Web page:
Filmography

List of films
Year Title Role Notes Link(s)
1969 The Red Book Himself Tun Abdul Razak makes his debut in the film to explain the policy of rural economic development.[7] The film was produced by Malayan Film Unit (currently FINAS).
External videos
video icon Retrospektif: The Red Book (1969) via YouTube channel by FINAS.

Election results

Parliament of Malaysia
Year Constituency Candidate Votes Pct Opponent(s) Votes Pct Ballots cast Majority Turnout
1959 P062 Pekan, Pahang Abdul Razak Hussein (UMNO) 8,811 77.26% Mohamed Ariff Abas (PMIP) 2,593 22.74% 11,508 6,218 74.52%
1964 Abdul Razak Hussein (UMNO) 11,858 87.39% Abdul Hamid Awang Hitam (PMIP) 1,711 12.61% 14,165 10,147 76.63%
1969 Abdul Razak Hussein (UMNO) 12,641 77.28% Yazid Jaafar (PMIP) 3,716 22.72% 16,845 8,925 71.24%
1974 P071 Pekan, Pahang Abdul Razak Hussein (UMNO) Unopposed

Awards and recognitions

Deputy Prime Minister Tun Abdul Razak with US President John F. Kennedy at the White House in 1961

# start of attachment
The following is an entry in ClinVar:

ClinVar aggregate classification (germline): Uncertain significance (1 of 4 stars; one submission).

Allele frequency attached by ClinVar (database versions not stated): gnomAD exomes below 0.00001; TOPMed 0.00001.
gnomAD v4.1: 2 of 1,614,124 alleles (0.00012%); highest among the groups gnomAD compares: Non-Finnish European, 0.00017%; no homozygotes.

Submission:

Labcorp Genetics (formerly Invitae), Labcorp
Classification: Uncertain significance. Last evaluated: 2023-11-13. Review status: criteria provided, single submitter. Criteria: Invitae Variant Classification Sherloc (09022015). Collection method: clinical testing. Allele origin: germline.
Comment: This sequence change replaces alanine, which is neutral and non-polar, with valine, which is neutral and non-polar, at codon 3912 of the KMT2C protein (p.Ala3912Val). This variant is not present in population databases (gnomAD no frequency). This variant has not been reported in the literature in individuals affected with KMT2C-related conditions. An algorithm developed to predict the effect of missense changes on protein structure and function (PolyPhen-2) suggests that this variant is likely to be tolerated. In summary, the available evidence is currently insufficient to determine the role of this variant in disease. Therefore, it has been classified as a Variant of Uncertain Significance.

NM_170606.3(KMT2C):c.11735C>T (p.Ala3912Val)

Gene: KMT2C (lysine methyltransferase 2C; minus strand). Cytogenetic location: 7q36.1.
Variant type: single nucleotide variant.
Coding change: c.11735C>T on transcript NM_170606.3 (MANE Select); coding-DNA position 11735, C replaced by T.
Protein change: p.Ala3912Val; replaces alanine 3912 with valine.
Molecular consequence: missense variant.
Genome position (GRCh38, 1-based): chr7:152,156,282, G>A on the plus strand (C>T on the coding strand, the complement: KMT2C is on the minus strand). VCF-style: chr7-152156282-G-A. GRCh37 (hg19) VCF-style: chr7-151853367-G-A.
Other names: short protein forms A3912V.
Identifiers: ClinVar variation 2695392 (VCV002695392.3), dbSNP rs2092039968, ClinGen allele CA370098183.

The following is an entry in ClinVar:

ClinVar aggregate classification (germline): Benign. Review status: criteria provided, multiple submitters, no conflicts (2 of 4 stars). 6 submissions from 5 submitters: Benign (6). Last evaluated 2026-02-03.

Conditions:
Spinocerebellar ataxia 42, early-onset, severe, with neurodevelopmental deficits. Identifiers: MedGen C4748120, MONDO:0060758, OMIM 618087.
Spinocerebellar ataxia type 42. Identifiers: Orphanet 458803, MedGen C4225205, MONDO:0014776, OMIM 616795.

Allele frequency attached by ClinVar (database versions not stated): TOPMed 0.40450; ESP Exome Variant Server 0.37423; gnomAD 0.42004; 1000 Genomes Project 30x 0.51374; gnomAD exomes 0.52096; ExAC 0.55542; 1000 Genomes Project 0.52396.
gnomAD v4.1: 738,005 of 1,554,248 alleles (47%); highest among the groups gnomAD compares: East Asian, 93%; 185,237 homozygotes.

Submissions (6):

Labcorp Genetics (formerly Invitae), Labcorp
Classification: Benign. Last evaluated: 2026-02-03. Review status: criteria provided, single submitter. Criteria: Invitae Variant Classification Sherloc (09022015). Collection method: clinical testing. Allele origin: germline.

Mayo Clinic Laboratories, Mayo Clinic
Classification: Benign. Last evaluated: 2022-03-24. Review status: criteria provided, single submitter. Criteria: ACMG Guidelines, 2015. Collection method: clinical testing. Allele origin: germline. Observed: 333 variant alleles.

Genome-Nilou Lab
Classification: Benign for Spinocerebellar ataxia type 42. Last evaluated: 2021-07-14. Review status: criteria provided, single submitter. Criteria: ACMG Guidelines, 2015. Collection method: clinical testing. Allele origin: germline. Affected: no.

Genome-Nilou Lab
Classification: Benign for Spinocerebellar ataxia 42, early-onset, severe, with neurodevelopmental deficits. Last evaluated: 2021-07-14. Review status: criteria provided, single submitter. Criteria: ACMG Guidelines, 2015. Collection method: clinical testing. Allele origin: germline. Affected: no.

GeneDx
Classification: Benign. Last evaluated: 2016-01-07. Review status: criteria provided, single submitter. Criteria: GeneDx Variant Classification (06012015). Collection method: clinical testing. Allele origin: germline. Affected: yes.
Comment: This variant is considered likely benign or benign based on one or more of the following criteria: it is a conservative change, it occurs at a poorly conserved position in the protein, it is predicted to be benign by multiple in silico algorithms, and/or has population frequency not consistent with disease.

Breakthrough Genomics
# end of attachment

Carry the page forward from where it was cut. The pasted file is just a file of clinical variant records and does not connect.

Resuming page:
Titles

Honours of Malaysia

Foreign honours

Things named after him

Tun Abdul Razak Memorial in Kuala Lumpur.

Several things were named after him, including:

In popular culture

Motion picture & television

Stage/Theatre

Notes

  1. ^ Parliament suspended 13 May 1969 – 20 February 1971

References

  1. ^ a b c d e f Hoiberg, Dale H., ed. (2010). "Abdul Razak bin Hussein, Tun Haji". Encyclopædia Britannica. Vol. I: A-ak Bayes (15th ed.). Chicago, Illinois: Encyclopædia Britannica Inc. pp. 21. ISBN 978-1-59339-837-8.
  2. ^ "1967 Ramon Magsaysay Award for Community Leadership – Tun Abdul Razak". Archived from the original on 10 October 2007. Retrieved 17 August 2007.
  3. ^ a b c d e "Tun Razak, The Malaysian 'James Bond' And His Early Years As A Soldier Spying On Japanese Invaders". Malaysian Digest. 31 July 2017. Archived from the original on 4 July 2018.((cite web)): CS1 maint: unfit URL (link)
  4. ^ a b c d e Liew, Shan Lee (24 January 2014). "Tun Abdul Razak - The Hidden Story". The Malaysian Patriot.